Outside Publication

Arbitrating Against Non-Signatories: The Current State of Play, New York Law Journal

March 31, 2014

Arbitration is a creature of contract, made between consenting parties. As such, it is generally thought that those who have not signed an arbitration agreement cannot be compelled to arbitrate. While that is often the case, like most legal rules, it has its exceptions. The U.S. Court of Appeals for the Second Circuit, in Thomson-CSF, S.A. v. American Arbitration Association, recognized five: (1) incorporation by reference; (2) assumption; (3) agency; (4) veil-piercing/alter ego; and (5) estoppel.1 Courts have cited each of these common law principles as supporting arbitral jurisdiction over a non-signatory to an arbitration clause in a contract signed by other parties.2

Incorporation By Reference

A non-signatory may be compelled to arbitrate against a signatory to an arbitration agreement when that non-signatory has executed a contract that incorporates by reference the existing arbitration agreement. The converse is also true—a non-signatory in such circumstances can also compel arbitration against a signatory. In Import Export Steel v. Mississippi Valley Barge Line,3 for example, a charter party (i.e., an admiralty contract between a vessel owner and a shipper) contained the following arbitration clause:

Should any dispute arise between the Disponent Owners and the Charterers, the matter in dispute shall be referred to three persons in New York, one to be appointed by each of the parties hereto, and the third by the two so chosen, and their decision, or that of any two of them, shall be final, and, for purpose, of enforcing any award, this agreement may be made a rule of the Court. The arbitrators shall be commercial men.4

When the vessel foundered off the coast of the Azores, its charterer, Nimpex, which was not a signatory to the charter party, sought to arbitrate liability for the lost cargo against one of the signatories. The Second Circuit affirmed the motion to compel, as Nimpex was the holder of bills of lading which unequivocally incorporated "[a]ll the terms, conditions, liberties and exceptions of the charter party."5 According to the Court of Appeals: "[T]he rule in this circuit is that a holder of a bill of lading which specifically refers to a charter party and in unmistakable language incorporates the charter party's arbitration section can compel a party to the charter party to arbitrate … ."6 In the case law, the same principle extends beyond admiralty to a variety of other kinds of contracts which also incorporate by reference.7


A non-signatory may be compelled to arbitrate when its conduct evinces intent to be bound by the arbitration agreement. In Gvozdenovic v. United Air Lines,8 for example, 1,202 former PanAm flight attendants, whose division had been acquired by United Airlines, sought to vacate a labor-related arbitration award because they were not parties to the underlying collective bargaining agreement that contained the arbitration clause. The Second Circuit rejected their challenge, noting the flight attendants' "active and voluntary participation in the arbitration; for example, through [their union], they chose a committee to represent them in the arbitration, and, on their behalf, the committee withdrew funds from the bank account set up to cover its expenses, chose counsel to represent the transferring flight attendants in the arbitration and argued vigorously that they should receive full credit for their time of employment with Pan Am."9 As the court explained, "[i]t is hornbook law that parties by their conduct may agree to send issues outside an arbitration clause to arbitration,"10 and the flight attendants' "conduct manifested a clear intent to arbitrate the dispute."11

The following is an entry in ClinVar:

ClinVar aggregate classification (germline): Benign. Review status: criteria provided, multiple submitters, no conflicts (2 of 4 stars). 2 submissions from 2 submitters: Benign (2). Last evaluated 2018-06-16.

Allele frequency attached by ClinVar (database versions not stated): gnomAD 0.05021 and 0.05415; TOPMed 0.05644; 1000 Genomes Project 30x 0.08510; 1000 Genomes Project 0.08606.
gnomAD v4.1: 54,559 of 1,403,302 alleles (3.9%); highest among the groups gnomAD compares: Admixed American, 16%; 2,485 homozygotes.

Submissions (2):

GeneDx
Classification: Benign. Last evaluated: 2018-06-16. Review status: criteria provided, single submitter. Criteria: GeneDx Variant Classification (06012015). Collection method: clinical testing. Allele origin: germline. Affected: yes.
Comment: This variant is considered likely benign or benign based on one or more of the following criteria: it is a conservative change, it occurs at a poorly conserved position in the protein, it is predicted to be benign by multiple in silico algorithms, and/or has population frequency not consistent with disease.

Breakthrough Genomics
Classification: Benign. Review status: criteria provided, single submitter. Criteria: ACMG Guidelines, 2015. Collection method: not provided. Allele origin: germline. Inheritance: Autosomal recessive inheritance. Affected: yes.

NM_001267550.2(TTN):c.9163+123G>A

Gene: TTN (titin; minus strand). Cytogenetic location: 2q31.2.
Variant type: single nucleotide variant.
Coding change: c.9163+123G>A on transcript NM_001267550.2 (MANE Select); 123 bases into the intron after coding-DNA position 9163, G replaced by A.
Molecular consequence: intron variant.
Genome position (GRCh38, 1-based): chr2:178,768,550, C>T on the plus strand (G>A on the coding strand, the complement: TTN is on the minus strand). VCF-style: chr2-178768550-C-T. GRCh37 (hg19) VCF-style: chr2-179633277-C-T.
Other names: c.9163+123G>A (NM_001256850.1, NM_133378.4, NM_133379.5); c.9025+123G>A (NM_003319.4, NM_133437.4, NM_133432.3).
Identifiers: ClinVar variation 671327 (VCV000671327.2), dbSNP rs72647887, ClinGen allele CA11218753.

Agency is "the fiduciary relation which results from the manifestation of consent by one person to another that the other shall act on his behalf and subject to his control, and consent by the other so to act."12 Under traditional principles of agency law, a principle is bound by the acts of its agent, such as the agent's agreement to arbitrate, where such agreement is undertaken within the scope of the agent's duties.13 When agents are involved, arbitrability also works in the opposite direction, in that "employees or disclosed agents of an entity that is a party to an arbitration agreement are protected by that agreement."14

In Hirschfeld Prods. v. Mirvish,15 for example, a joint venture agreement (JVA) to produce "Hair" at the Old Vic Theater in London contained the following clause:

Should a dispute arise from this agreement or from its interpretation then the Producers agree that such dispute shall be referred to an Arbitrator to be appointed in the absence of agreement between the disputing parties by the President for the time being of the Society of West End Theatre in accordance with U.K. law.16

The production flopped. The plaintiff, a party to the JVA, then sued the president and chairman, respectively, of the theatrical production company, which was the counterparty to the JVA. On appeal, the New York Court of Appeals affirmed the arbitrability of the dispute. Even though the defendants were not personally signatories to the JVA, and thus to the arbitration agreement, they were afforded "the benefit of arbitration agreements entered into by their principals to the extent that the alleged misconduct … [is] in their capacities as agents of the corporation.17 As the court explained: "The rule is necessary not only to prevent circumvention of arbitration agreements but also to effectuate the intent of the signatory parties to protect individuals acting on behalf of the principal in furtherance of the agreement."18

Veil Piercing/Alter Ego

"[P]iercing the corporate veil between a signatory and nonsignatory party may bind the nonsignatory party to an arbitration agreement of its alter ego."19 A non-signatory will be deemed the alter ego of a signatory to an arbitration clause when: (1) the non-signatory exercises complete domination over the signatory; (2) the domination is used to commit a fraud or wrong; and (3) the fraud or wrong results in an unjust loss or injury to the counter-party.20